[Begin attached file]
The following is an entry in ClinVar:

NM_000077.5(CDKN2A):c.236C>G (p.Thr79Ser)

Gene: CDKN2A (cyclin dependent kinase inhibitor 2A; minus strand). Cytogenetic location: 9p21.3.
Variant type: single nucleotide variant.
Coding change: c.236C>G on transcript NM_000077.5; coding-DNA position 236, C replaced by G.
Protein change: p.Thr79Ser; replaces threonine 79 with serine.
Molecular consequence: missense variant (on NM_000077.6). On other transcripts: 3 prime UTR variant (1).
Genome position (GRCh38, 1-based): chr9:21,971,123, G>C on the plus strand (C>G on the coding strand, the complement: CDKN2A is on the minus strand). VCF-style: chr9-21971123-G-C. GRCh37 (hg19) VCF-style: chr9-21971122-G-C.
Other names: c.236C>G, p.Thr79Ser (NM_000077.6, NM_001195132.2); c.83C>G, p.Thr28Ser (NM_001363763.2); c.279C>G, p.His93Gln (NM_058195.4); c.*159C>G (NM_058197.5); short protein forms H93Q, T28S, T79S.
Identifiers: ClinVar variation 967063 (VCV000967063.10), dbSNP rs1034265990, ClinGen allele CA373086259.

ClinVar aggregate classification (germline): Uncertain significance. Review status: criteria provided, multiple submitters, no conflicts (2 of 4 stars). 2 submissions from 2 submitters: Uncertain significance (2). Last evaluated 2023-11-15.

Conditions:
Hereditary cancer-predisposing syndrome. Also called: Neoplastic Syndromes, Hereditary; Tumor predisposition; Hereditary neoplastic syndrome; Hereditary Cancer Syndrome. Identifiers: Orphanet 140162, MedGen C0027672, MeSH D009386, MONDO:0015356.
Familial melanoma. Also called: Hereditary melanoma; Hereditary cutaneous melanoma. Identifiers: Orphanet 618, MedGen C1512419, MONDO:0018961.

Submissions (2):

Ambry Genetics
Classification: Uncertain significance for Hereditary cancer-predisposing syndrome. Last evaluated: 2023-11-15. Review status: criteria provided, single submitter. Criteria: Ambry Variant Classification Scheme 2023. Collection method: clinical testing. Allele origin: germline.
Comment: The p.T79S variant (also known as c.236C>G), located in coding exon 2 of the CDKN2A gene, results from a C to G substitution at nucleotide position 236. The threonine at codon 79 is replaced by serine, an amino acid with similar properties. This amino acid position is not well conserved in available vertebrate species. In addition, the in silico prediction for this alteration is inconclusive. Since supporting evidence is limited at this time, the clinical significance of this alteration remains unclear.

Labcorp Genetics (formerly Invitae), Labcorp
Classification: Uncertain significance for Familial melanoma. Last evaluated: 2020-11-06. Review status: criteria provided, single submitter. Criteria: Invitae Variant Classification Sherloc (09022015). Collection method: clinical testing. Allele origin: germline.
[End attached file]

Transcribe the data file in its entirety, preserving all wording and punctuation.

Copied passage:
The following is an entry in ClinVar:

NM_000077.5(CDKN2A):c.236C>G (p.Thr79Ser)

Gene: CDKN2A (cyclin dependent kinase inhibitor 2A; minus strand). Cytogenetic location: 9p21.3.
Variant type: single nucleotide variant.
Coding change: c.236C>G on transcript NM_000077.5; coding-DNA position 236, C replaced by G.
Protein change: p.Thr79Ser; replaces threonine 79 with serine.
Molecular consequence: missense variant (on NM_000077.6). On other transcripts: 3 prime UTR variant (1).
Genome position (GRCh38, 1-based): chr9:21,971,123, G>C on the plus strand (C>G on the coding strand, the complement: CDKN2A is on the minus strand). VCF-style: chr9-21971123-G-C. GRCh37 (hg19) VCF-style: chr9-21971122-G-C.
Other names: c.236C>G, p.Thr79Ser (NM_000077.6, NM_001195132.2); c.83C>G, p.Thr28Ser (NM_001363763.2); c.279C>G, p.His93Gln (NM_058195.4); c.*159C>G (NM_058197.5); short protein forms H93Q, T28S, T79S.
Identifiers: ClinVar variation 967063 (VCV000967063.10), dbSNP rs1034265990, ClinGen allele CA373086259.

ClinVar aggregate classification (germline): Uncertain significance. Review status: criteria provided, multiple submitters, no conflicts (2 of 4 stars). 2 submissions from 2 submitters: Uncertain significance (2). Last evaluated 2023-11-15.

Conditions:
Hereditary cancer-predisposing syndrome. Also called: Neoplastic Syndromes, Hereditary; Tumor predisposition; Hereditary neoplastic syndrome; Hereditary Cancer Syndrome. Identifiers: Orphanet 140162, MedGen C0027672, MeSH D009386, MONDO:0015356.
Familial melanoma. Also called: Hereditary melanoma; Hereditary cutaneous melanoma. Identifiers: Orphanet 618, MedGen C1512419, MONDO:0018961.

Submissions (2):

Ambry Genetics
Classification: Uncertain significance for Hereditary cancer-predisposing syndrome. Last evaluated: 2023-11-15. Review status: criteria provided, single submitter. Criteria: Ambry Variant Classification Scheme 2023. Collection method: clinical testing. Allele origin: germline.
Comment: The p.T79S variant (also known as c.236C>G), located in coding exon 2 of the CDKN2A gene, results from a C to G substitution at nucleotide position 236. The threonine at codon 79 is replaced by serine, an amino acid with similar properties. This amino acid position is not well conserved in available vertebrate species. In addition, the in silico prediction for this alteration is inconclusive. Since supporting evidence is limited at this time, the clinical significance of this alteration remains unclear.

Labcorp Genetics (formerly Invitae), Labcorp
Classification: Uncertain significance for Familial melanoma. Last evaluated: 2020-11-06. Review status: criteria provided, single submitter. Criteria: Invitae Variant Classification Sherloc (09022015). Collection method: clinical testing. Allele origin: germline.